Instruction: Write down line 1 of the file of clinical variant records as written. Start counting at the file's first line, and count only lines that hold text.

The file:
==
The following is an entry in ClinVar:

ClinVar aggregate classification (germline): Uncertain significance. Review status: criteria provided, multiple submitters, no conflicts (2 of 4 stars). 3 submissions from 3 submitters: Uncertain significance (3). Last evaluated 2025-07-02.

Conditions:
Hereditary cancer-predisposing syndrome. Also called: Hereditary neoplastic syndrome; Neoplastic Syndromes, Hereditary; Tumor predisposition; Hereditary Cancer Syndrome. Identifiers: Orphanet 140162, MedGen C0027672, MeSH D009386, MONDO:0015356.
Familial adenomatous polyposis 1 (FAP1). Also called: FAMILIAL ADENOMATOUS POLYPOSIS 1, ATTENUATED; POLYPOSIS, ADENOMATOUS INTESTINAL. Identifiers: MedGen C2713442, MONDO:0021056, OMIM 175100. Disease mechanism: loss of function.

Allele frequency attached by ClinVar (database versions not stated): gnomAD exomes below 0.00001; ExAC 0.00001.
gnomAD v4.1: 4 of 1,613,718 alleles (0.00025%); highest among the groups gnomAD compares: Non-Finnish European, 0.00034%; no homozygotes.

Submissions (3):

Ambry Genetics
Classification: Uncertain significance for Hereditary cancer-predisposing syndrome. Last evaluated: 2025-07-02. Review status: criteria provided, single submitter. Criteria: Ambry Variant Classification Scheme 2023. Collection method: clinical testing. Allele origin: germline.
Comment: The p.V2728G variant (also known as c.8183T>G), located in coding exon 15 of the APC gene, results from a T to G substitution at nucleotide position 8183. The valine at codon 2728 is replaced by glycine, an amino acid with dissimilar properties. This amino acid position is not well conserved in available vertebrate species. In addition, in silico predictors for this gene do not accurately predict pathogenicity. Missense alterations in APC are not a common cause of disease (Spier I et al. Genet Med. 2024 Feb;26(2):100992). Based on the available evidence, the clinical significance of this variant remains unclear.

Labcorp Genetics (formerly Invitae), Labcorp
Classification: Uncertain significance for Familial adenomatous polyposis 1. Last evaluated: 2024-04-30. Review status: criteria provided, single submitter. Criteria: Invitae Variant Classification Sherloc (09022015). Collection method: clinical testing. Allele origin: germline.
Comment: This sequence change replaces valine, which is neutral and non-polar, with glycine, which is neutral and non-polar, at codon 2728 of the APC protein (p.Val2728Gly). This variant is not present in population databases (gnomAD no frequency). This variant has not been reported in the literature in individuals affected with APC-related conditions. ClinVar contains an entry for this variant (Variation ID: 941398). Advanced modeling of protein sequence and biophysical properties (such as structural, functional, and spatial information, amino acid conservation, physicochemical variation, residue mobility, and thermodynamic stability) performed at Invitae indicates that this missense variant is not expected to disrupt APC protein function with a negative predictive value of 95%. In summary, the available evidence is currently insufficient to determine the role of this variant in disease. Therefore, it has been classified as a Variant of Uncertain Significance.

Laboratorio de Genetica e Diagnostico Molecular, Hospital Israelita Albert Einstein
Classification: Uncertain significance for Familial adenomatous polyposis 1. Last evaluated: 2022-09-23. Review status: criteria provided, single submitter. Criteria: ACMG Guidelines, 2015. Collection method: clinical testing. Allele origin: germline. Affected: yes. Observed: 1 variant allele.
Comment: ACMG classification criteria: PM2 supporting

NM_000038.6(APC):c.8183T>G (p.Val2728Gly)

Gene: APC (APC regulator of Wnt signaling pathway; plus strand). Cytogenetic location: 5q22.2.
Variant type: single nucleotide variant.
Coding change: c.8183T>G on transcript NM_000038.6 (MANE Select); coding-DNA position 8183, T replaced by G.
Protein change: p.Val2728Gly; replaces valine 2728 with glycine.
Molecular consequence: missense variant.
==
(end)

The following is an entry in ClinVar: